Eat this! Expert tips for diabetes diet success

Whether you're new to diabetes or not, the more you know about how food can affect you, the better your diabetes control can be. Heidi McIndoo, MS, RD, LDN, author of the upcoming The Complete Idiot's Guide to 200-300-400 Calorie Meals and a food and nutrition expert, gives her top ten food tips for people with diabetes.

Ten diabetes diet and food tips

1. Avoid extremes

When people first hear they have been diagnosed with diabetes, it's common to go overboard and try to cut everything out of their diets, said McIndoo. "Gradual changes are best and more sustainable," she added. "Talk to a registered dietitian for your specific needs."

2. Carbs are not criminals

Even though eating carbohydrates directly influences your blood sugar levels, don't think of them as the enemy. "They are your body's main source of energy -- you need them!" said McIndoo. Grains, particularly whole grains, and fruits contain fiber, essential vitamins and minerals -- all are important components of a healthy diet.

3. Portion size is important

Just about any food can be incorporated into a healthy diet -- it's all based on how much you eat at a time. "The key to including carbs is to watch your portion size; instead of two cups of spaghetti, try ½ to ¾ of a cup," said McIndoo. Also, mix your carbs with other foods like lean proteins and vegetables; this will help you feel fuller and also help slow down a potential blood sugar spike post-meal.

4. Fruit facts

A big misconception is that people with diabetes cannot eat fruit, said McIndoo. "Not true -- just don't eat fruit alone." Instead, she counseled, eat it as part of a meal and avoid fruits made with added sugars or syrups. Fresh, frozen or canned is fine. "I'd skip juice, and limit dried fruits to small amounts once in awhile, as they are a more concentrated source of natural sugar," she said.

5. Fiber is your friend

People with diabetes have an increased risk of having a stroke and/or a heart attack. Eating enough fiber -- 20-35 grams a day for adults -- can help you lower those risks, says McIndoo. Why? Fiber helps lower your cholesterol levels if they're high and keeps them low if they're normal. High cholesterol increases your chances of having a cardiovascular problem.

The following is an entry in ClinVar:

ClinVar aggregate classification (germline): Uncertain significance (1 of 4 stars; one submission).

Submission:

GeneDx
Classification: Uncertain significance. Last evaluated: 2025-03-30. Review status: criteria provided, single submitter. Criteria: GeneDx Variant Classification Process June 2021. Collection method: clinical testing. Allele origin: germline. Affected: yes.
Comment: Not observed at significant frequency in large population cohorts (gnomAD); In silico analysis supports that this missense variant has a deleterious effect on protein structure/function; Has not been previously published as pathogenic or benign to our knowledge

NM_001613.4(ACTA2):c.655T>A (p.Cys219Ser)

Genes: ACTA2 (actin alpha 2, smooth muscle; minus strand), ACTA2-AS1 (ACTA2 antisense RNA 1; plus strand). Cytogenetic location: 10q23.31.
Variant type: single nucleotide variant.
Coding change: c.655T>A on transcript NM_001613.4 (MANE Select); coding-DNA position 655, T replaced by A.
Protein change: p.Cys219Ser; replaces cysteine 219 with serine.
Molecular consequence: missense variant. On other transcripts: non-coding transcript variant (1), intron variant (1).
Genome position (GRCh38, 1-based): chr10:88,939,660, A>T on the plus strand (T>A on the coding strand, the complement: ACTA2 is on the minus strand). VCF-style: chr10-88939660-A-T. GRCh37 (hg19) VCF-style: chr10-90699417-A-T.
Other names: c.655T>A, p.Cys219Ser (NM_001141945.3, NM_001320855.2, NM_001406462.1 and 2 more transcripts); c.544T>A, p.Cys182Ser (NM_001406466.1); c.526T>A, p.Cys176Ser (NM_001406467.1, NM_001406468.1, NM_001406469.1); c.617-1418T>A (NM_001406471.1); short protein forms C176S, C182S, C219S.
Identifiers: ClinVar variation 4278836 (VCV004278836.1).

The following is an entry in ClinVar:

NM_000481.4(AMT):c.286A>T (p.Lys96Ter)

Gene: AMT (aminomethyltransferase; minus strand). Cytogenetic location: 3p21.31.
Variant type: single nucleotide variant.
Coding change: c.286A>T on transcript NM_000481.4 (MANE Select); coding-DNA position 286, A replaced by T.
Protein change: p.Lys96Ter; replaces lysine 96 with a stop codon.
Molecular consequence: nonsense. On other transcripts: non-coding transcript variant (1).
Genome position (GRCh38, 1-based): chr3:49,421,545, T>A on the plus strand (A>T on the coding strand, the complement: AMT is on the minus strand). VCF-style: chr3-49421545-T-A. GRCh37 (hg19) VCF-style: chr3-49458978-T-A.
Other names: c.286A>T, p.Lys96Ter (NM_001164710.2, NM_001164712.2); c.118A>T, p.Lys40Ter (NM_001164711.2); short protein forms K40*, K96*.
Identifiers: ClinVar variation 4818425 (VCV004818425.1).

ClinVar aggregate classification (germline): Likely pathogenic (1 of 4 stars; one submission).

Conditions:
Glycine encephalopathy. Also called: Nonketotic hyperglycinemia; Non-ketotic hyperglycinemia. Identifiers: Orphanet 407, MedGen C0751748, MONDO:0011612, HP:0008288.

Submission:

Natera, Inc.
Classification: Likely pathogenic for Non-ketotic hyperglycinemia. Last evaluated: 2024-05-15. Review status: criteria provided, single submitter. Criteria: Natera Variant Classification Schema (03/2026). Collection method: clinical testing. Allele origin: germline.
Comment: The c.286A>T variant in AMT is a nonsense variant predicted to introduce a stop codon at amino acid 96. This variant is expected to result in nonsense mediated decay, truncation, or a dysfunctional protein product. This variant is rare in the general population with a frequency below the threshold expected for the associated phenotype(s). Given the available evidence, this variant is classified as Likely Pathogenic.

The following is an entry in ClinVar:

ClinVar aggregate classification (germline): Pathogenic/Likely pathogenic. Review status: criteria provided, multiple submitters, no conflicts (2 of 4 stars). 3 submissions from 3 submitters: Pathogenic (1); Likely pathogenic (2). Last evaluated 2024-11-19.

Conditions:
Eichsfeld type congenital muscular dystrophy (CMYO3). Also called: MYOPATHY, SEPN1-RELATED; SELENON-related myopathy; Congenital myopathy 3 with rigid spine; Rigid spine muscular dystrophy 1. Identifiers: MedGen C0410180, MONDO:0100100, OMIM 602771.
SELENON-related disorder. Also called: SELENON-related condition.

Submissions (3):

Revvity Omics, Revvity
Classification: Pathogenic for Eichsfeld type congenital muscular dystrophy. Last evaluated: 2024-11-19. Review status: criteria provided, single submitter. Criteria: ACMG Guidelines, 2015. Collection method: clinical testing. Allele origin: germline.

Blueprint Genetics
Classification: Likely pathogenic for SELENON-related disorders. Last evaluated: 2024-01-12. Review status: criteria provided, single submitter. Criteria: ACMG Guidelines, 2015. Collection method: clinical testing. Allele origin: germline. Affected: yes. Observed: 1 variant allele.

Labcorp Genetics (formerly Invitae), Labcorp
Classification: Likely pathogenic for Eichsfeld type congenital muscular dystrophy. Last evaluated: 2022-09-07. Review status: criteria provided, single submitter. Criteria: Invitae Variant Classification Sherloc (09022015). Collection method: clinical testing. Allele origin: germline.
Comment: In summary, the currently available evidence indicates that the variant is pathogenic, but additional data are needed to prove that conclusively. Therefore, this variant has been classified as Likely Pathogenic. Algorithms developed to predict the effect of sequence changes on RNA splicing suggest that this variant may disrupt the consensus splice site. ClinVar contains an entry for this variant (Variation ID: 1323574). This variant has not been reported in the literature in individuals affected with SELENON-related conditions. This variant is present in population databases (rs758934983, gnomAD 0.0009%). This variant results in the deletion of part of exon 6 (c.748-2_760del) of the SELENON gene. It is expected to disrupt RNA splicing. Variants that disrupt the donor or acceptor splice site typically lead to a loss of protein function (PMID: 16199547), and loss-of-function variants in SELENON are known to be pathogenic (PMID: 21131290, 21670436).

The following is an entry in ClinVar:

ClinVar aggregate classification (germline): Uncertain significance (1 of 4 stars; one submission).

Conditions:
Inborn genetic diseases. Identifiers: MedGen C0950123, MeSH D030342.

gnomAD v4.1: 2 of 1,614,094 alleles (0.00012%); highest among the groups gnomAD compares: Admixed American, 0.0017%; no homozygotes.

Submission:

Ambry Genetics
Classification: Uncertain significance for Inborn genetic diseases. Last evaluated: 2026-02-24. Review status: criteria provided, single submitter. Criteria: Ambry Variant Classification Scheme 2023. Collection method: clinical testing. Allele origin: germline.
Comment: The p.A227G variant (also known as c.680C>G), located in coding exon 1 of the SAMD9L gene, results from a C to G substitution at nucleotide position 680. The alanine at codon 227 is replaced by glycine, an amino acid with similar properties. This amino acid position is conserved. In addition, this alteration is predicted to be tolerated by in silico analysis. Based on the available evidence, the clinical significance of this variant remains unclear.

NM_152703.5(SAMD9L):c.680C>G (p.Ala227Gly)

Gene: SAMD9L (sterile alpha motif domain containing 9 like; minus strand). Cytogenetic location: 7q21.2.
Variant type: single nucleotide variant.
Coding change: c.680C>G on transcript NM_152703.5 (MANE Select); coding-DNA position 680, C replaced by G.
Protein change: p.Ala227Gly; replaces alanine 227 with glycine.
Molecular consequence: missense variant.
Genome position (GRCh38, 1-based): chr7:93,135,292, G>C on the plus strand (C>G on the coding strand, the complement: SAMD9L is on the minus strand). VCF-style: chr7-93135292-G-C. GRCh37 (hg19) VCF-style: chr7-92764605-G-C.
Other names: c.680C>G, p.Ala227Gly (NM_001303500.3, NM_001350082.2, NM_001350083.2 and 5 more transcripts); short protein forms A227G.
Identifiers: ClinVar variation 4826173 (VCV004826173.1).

6. Do this to lose weight

Besides cutting back on how much you eat (see tip #3, above), fill your plate with more vegetables -- either raw or cooked -- to make up the difference in how much food you eat, McIndoo says. And talk to your doctor about beginning or continuing to exercise. "Aim to be more active than you are by at least 30 minutes a day," she added. "Exercise helps promote weight loss, but also helps your body transport sugar into the muscles that need it for energy. This helps lower blood sugar levels at the moment."

7. Don't forget about protein and fat

Protein is an essential nutrient your body uses to build and maintain healthy tissue, while healthy fats are a source of essential vitamins, said McIndoo. "Both of these taken some time to be digested and therefore, help keep you feeling fuller longer."

8. If you are on insulin

Talk to your doctor, a nurse, or a registered professional dietitian to make sure you know exactly how your insulin works. Some insulins peak shortly after you take them, while others work steadily throughout the day. If you know exactly how your insulin will work, you can time your eating and insulin doses in order to know that you are eating properly without seeing increases in blood sugar levels, said McIndoo.

9. You can eat out

Restaurant meals are typically large and made with extra oils, sauce thickeners, and other ingredients that can cause your blood sugar to rise. To keep things under control, "stick to baked, broiled and grilled entrees, and avoid too much fried," said McIndoo. "Get sauces and gravies on the side so you can use just a small amount. Also, before you begin eating, separate out one serving of your meal and have the rest wrapped up to bring home for another meal."

10. Keep alcohol and sweets a treat

If you want to drink alcohol or have a sweet like candy or a cookie, make it only once-in-awhile thing. Keep portions on the small side and be sure to eat or drink them with other foods to slow its absorption. "For example, perhaps once or twice a week have a mini candy bar right after lunch or dinner," said McIndoo.

Article sources  expand

About Cheryl Alkon

Cheryl Alkon is the author of "Balancing Pregnancy With Pre-Existing Diabetes: Healthy Mom, Healthy Baby" and the creator of the blog Managing the Sweetness Within. As a longtime writer, her work has appeared in various print and online titles including the New York Times, Body&Soul, Boston, More and Woman's Day magazines.

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